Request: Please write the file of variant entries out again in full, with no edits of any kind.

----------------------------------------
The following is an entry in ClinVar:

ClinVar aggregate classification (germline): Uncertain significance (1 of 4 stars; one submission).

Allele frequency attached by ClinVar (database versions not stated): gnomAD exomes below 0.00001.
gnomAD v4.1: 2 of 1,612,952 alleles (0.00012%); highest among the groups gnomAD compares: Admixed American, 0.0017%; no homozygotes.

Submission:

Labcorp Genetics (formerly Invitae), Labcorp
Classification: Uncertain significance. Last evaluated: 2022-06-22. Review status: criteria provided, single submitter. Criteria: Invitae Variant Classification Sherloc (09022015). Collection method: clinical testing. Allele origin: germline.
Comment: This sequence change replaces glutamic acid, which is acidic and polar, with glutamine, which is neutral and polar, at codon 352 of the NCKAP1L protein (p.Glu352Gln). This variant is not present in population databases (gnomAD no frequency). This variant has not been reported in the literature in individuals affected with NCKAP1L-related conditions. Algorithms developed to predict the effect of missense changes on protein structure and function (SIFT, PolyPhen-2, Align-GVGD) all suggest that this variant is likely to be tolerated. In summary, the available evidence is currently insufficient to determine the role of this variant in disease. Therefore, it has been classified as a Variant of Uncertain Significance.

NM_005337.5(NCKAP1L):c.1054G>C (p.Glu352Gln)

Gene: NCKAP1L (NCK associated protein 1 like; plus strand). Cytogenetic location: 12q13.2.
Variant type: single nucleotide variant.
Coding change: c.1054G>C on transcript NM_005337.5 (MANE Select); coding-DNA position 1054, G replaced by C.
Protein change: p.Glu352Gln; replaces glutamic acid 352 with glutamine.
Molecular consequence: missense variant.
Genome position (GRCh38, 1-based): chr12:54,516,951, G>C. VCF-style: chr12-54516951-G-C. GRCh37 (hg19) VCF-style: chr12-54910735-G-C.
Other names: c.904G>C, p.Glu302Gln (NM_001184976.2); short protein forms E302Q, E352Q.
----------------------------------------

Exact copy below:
The following is an entry in ClinVar:

ClinVar aggregate classification (germline): Uncertain significance (1 of 4 stars; one submission).

Allele frequency attached by ClinVar (database versions not stated): gnomAD exomes below 0.00001.
gnomAD v4.1: 2 of 1,612,952 alleles (0.00012%); highest among the groups gnomAD compares: Admixed American, 0.0017%; no homozygotes.

Submission:

Labcorp Genetics (formerly Invitae), Labcorp
Classification: Uncertain significance. Last evaluated: 2022-06-22. Review status: criteria provided, single submitter. Criteria: Invitae Variant Classification Sherloc (09022015). Collection method: clinical testing. Allele origin: germline.
Comment: This sequence change replaces glutamic acid, which is acidic and polar, with glutamine, which is neutral and polar, at codon 352 of the NCKAP1L protein (p.Glu352Gln). This variant is not present in population databases (gnomAD no frequency). This variant has not been reported in the literature in individuals affected with NCKAP1L-related conditions. Algorithms developed to predict the effect of missense changes on protein structure and function (SIFT, PolyPhen-2, Align-GVGD) all suggest that this variant is likely to be tolerated. In summary, the available evidence is currently insufficient to determine the role of this variant in disease. Therefore, it has been classified as a Variant of Uncertain Significance.

NM_005337.5(NCKAP1L):c.1054G>C (p.Glu352Gln)

Gene: NCKAP1L (NCK associated protein 1 like; plus strand). Cytogenetic location: 12q13.2.
Variant type: single nucleotide variant.
Coding change: c.1054G>C on transcript NM_005337.5 (MANE Select); coding-DNA position 1054, G replaced by C.
Protein change: p.Glu352Gln; replaces glutamic acid 352 with glutamine.
Molecular consequence: missense variant.
Genome position (GRCh38, 1-based): chr12:54,516,951, G>C. VCF-style: chr12-54516951-G-C. GRCh37 (hg19) VCF-style: chr12-54910735-G-C.
Other names: c.904G>C, p.Glu302Gln (NM_001184976.2); short protein forms E302Q, E352Q.